Truth always comes at a cost.
Discovering truth is laborious. Exposing it is risky. Speaking the truth is unpopular, and it invites ridicule. Defending the truth can even result in death.
Honestly, I can relate to the first four of those situations. Hopefully, I can avoid the fifth.
There’s no way around the fact that being an ally of truth is a choice marinated with perilous implications. It’s a big reason why so many people choose to dilute truth or deny it instead.
These opening remarks demand the question, “What is truth?”
It’s not the first time that question’s been asked. The Roman Prefect, Pilate, asked it about 2,000 years ago. He directed the question to Jesus who was standing in front of him and who had rightly claimed to be the source of all truth (John 18:37-38).
Like so many people today, Pilate questioned the concept of truth. He doubted the evidence. As a result, he had little appreciation for right and wrong. These things were shifting sands for him, and so Pilate found it easier to join with popular opinion.
Pilate’s politics, his relationships, his decisions, his goals, and his convictions – all these things and more besides – were defined by something called “relativism.” His ideological loyalties lacked any real moral compass.
If something, or somebody, was personally inconvenient, it was eliminated. If it was useful to him instead, it was elevated.
The end justified the means for Pilate. He did and said what he wished to serve his personal agenda, and it made no difference if the process was corrupt. Pilate demonstrated he had no moral absolutes.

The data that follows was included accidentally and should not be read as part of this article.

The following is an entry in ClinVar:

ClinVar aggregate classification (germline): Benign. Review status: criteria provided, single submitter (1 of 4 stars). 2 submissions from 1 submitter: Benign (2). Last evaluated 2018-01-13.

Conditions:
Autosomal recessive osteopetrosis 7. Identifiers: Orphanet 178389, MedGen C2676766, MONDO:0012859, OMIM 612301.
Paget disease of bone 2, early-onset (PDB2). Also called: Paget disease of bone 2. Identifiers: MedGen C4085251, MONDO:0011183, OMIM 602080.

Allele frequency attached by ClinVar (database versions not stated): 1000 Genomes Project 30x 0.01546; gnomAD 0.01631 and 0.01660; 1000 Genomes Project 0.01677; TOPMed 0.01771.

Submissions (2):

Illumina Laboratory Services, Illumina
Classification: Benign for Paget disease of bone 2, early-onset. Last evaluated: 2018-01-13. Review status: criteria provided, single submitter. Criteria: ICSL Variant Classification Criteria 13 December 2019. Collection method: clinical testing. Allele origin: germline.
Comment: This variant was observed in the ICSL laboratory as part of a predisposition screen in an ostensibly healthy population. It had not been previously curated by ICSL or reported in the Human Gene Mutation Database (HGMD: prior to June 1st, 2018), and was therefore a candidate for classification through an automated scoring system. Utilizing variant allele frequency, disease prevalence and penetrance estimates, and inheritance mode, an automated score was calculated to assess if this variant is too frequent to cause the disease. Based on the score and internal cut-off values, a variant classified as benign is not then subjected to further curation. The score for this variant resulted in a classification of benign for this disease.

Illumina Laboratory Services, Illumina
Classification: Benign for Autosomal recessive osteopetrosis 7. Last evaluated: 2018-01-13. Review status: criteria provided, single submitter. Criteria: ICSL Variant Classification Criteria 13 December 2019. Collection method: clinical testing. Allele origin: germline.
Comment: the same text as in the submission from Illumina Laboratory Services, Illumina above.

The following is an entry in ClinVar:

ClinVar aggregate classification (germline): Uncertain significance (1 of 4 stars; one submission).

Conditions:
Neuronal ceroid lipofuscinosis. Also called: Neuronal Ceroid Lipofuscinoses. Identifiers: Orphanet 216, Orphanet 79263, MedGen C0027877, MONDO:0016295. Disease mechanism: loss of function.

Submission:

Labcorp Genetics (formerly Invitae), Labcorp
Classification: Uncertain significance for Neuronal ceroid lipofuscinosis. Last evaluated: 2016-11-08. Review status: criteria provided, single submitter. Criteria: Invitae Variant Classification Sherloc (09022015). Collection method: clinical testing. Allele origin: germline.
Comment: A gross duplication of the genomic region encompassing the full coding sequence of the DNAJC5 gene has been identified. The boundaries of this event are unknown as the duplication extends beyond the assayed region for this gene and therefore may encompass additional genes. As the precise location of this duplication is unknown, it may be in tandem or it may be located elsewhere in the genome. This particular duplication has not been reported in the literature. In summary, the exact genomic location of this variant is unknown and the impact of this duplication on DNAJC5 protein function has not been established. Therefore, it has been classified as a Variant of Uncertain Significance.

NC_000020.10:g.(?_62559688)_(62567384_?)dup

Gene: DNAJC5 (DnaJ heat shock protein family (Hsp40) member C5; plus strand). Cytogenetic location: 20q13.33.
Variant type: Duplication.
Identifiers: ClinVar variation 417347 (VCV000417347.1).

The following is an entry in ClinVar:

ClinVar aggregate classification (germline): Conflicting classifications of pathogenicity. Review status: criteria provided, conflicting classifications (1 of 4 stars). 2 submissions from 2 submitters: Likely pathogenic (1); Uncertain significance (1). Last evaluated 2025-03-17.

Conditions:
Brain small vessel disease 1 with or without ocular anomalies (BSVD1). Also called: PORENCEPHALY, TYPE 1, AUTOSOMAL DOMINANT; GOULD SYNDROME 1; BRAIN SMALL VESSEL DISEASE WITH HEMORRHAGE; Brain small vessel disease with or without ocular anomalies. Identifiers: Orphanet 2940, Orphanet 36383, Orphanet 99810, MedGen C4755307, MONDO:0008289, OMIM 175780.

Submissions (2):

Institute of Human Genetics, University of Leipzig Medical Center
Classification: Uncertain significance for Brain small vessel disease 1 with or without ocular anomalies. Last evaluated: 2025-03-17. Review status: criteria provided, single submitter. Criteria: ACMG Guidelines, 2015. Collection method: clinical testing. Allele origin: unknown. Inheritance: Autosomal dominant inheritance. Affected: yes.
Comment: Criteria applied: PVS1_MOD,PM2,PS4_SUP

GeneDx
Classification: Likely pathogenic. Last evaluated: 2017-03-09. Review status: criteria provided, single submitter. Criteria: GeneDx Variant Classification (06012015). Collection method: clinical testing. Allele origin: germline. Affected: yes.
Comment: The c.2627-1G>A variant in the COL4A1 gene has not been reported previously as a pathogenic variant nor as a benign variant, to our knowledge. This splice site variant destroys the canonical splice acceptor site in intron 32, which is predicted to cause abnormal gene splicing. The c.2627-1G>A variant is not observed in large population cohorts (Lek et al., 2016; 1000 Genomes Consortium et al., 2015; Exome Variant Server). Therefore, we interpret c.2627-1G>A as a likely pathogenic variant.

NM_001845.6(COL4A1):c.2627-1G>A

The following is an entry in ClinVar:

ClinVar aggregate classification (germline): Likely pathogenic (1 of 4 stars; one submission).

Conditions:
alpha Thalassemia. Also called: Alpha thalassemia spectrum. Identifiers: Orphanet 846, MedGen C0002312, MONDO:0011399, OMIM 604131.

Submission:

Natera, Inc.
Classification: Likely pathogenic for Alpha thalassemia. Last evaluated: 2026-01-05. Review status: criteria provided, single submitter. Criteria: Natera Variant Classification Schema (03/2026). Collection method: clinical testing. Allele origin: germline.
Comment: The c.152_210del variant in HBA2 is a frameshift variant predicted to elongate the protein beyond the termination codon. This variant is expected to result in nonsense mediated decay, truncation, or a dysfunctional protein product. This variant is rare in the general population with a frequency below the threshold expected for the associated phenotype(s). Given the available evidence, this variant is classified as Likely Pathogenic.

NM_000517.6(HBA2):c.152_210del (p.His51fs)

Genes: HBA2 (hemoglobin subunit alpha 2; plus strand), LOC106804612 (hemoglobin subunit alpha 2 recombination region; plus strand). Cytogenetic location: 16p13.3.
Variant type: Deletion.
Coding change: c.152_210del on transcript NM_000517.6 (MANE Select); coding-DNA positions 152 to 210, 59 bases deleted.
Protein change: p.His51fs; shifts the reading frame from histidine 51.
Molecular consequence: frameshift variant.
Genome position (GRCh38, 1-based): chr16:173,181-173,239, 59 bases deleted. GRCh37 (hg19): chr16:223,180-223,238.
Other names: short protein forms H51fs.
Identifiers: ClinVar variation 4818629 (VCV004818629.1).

Moral absolutism is the belief that there are supreme and fixed standards against which moral issues can be assessed. This means certain actions are right or wrong, no matter their context.
Taken to its natural next step, this means that such actions are inherently moral or immoral, irrespective of the beliefs, motives, and wishes of the individual or culture that engages in them.
Finally, this – in turn – suggests that morals are inherent in the laws of the universe and within the nature of humanity.
And – – that would be correct! They are.
The Bible states the reason morals are inherent this way is God created us to have a conscience (Romans 2:15; 9:1). We were “programmed” from the very start to know right from wrong.
Early cartoons often showed a little devil on one shoulder and a little angel on the other. Our conscience bears witness to our inner value system that we were born with. Right and wrong are known to all of us, and we are held responsible for the choices we make.
“The truth shall set you free” (John 8:32). That’s another reference to Jesus Christ being the origin of all truth. It underscores that we are vulnerable to the clammy chains of deceit and lies when our life is not in a right relationship with our Creator.
All around me now, this reality is evidenced. I see many people who would rather subscribe to a lie – it’s so much easier. Many people don’t want to seek out the truth – it’s way too hard. Many people defend depravity – they want their own poor choices to be approved. And many people scoff at the plain facts – they want to believe other things which truth has exposed as fraudulent.
I’ve never seen a time when our world is more prone to follow falsehoods than I see now. Be that so – each of us is still responsible to seek out the truth. There is no ‘safety in numbers’ if the misled masses are ultimately headed over the cliff.
Our conscience is given to us as a warning system. It signals when we are straying from truth. Our conscience also serves to help us recognize God’s eternal power and divine nature, and it assists us in avoiding the consequences of our foolish choices (Romans 1:20).
The times are urgent. Here is the truth.
The truth is God loves you more than you can possibly imagine. He doesn’t want you to ruin your life now – and He especially doesn’t want you to lose it for all eternity. You have a choice here.
Jesus said, “I am the way, the TRUTH, and the life” (John 14:6). Because He is the only way for salvation, it’s what you choose to do with Jesus that’s the most important choice you’ll ever make.
Do you accept Jesus as your Savior – or do you reject Him? There’s nothing in-between.
When it really comes down to it, Pilate had to face the truth about Jesus.
And, like it or not – so do you!